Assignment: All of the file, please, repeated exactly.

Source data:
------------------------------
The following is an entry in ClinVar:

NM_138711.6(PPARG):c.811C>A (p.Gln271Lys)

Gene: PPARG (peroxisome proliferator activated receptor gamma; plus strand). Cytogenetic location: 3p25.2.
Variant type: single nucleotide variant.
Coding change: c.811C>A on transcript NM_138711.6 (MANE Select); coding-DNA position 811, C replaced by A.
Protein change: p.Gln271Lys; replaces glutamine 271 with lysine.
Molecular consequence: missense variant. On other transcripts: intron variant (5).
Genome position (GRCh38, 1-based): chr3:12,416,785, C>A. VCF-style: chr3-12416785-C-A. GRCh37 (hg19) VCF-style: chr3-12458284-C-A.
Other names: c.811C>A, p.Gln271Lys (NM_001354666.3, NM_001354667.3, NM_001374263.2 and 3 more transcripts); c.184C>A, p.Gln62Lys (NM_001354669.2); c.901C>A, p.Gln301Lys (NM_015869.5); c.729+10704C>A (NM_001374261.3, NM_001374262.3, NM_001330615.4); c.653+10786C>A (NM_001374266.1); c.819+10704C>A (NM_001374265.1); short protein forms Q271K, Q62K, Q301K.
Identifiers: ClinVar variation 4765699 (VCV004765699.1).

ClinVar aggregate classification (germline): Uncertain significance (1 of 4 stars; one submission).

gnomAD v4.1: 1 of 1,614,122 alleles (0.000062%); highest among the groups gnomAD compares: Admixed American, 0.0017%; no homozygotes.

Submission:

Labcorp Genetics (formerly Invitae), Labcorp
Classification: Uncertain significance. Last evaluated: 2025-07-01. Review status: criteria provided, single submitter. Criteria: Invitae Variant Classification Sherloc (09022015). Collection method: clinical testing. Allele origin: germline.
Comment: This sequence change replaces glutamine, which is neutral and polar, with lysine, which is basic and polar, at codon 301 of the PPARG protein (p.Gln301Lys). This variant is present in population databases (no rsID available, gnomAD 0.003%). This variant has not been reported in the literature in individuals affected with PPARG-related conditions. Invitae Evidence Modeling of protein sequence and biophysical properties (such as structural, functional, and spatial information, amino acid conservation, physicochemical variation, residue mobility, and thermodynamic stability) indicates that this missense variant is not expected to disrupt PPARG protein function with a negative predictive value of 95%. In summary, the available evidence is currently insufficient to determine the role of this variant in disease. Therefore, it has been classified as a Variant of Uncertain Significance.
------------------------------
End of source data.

The following is an entry in ClinVar:

NM_138711.6(PPARG):c.811C>A (p.Gln271Lys)

Gene: PPARG (peroxisome proliferator activated receptor gamma; plus strand). Cytogenetic location: 3p25.2.
Variant type: single nucleotide variant.
Coding change: c.811C>A on transcript NM_138711.6 (MANE Select); coding-DNA position 811, C replaced by A.
Protein change: p.Gln271Lys; replaces glutamine 271 with lysine.
Molecular consequence: missense variant. On other transcripts: intron variant (5).
Genome position (GRCh38, 1-based): chr3:12,416,785, C>A. VCF-style: chr3-12416785-C-A. GRCh37 (hg19) VCF-style: chr3-12458284-C-A.
Other names: c.811C>A, p.Gln271Lys (NM_001354666.3, NM_001354667.3, NM_001374263.2 and 3 more transcripts); c.184C>A, p.Gln62Lys (NM_001354669.2); c.901C>A, p.Gln301Lys (NM_015869.5); c.729+10704C>A (NM_001374261.3, NM_001374262.3, NM_001330615.4); c.653+10786C>A (NM_001374266.1); c.819+10704C>A (NM_001374265.1); short protein forms Q271K, Q62K, Q301K.
Identifiers: ClinVar variation 4765699 (VCV004765699.1).

ClinVar aggregate classification (germline): Uncertain significance (1 of 4 stars; one submission).

gnomAD v4.1: 1 of 1,614,122 alleles (0.000062%); highest among the groups gnomAD compares: Admixed American, 0.0017%; no homozygotes.

Submission:

Labcorp Genetics (formerly Invitae), Labcorp
Classification: Uncertain significance. Last evaluated: 2025-07-01. Review status: criteria provided, single submitter. Criteria: Invitae Variant Classification Sherloc (09022015). Collection method: clinical testing. Allele origin: germline.
Comment: This sequence change replaces glutamine, which is neutral and polar, with lysine, which is basic and polar, at codon 301 of the PPARG protein (p.Gln301Lys). This variant is present in population databases (no rsID available, gnomAD 0.003%). This variant has not been reported in the literature in individuals affected with PPARG-related conditions. Invitae Evidence Modeling of protein sequence and biophysical properties (such as structural, functional, and spatial information, amino acid conservation, physicochemical variation, residue mobility, and thermodynamic stability) indicates that this missense variant is not expected to disrupt PPARG protein function with a negative predictive value of 95%. In summary, the available evidence is currently insufficient to determine the role of this variant in disease. Therefore, it has been classified as a Variant of Uncertain Significance.